The causes of chronic fatigue syndrome (CFS) and idiopathic chronic fatigue (ICF) are not clearly known, and there are no definitive treatments for them. Therefore, patients with CFS and ICF are interested in Oriental medicine or complementary and alternative medicine. For this reason, the effectiveness of complementary and alternative treatments should be verified. We investigated the effectiveness of two forms of acupuncture added to usual care for CFS and ICF compared to usual care alone.
A three-arm parallel, non-blinded, randomized controlled trial was performed in four hospitals. We divided 150 participants into treatment and control groups at the same ratio. The treatment groups (Group A, body acupuncture; Group B, Sa-am acupuncture) received 10 sessions for 4 weeks. The control group (Group C) continued usual care alone. The primary outcome was the Fatigue Severity Scale (FSS) at 5 weeks after randomization. Secondary outcomes were the FSS at 13 weeks and a short form of the Stress Response Inventory (SRI), the Beck Depression Inventory (BDI), the Numeric Rating Scale (NRS), and the EuroQol-5 Dimension (EQ-5D) at 5 and 13 weeks.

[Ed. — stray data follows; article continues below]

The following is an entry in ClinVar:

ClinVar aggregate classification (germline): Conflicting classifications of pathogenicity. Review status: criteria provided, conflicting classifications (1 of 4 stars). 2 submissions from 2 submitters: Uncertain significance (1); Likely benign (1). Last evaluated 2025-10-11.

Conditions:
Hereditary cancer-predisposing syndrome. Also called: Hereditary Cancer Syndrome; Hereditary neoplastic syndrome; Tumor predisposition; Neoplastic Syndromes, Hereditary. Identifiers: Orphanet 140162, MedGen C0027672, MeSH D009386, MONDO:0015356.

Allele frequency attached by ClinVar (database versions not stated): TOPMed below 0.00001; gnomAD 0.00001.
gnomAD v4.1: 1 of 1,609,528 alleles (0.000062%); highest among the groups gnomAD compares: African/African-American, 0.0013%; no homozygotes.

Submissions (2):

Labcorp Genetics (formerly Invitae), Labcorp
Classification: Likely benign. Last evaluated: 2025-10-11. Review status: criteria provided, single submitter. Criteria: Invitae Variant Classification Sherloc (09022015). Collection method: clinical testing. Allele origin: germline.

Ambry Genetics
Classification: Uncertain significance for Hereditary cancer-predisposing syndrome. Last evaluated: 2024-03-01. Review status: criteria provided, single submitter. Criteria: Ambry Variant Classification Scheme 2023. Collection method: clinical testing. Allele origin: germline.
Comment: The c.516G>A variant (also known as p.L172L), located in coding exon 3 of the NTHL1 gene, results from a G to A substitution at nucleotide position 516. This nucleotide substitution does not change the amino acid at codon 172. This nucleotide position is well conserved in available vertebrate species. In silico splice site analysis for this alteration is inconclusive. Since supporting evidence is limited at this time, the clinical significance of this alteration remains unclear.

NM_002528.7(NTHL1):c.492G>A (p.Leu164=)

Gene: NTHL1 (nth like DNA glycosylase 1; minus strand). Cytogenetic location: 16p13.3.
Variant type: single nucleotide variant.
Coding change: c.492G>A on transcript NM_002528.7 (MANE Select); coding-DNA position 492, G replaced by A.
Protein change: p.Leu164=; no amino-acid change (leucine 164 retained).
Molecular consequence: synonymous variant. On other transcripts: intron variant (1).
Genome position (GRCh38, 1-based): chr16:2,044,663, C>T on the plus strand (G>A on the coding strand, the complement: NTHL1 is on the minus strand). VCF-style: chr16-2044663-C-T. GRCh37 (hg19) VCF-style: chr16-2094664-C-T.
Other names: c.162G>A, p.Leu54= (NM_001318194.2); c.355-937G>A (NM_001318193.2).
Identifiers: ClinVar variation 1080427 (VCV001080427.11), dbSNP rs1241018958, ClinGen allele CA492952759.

Group A showed significantly lower FSS scores than Group C at 5 weeks (P = 0.023). SRI scores were significantly lower in the treatment groups than in the control group at 5 (Group A, P = 0.032; B, P <0.001) and 13 weeks (Group A, P = 0.037; B, P <0.001). Group B showed significantly lower BDI scores than Group C at 13 weeks (P = 0.007). NRS scores from the treatment groups were significantly reduced compared to control at 5 (Group A and B, P <0.001) and 13 weeks (Group A, P = 0.011; B, P = 0.002).
Body acupuncture for 4 weeks in addition to usual care may help improve fatigue in CFS and ICF patients.
Clinical Research Information Service (CRIS)
; Registered on 12 August 2012.||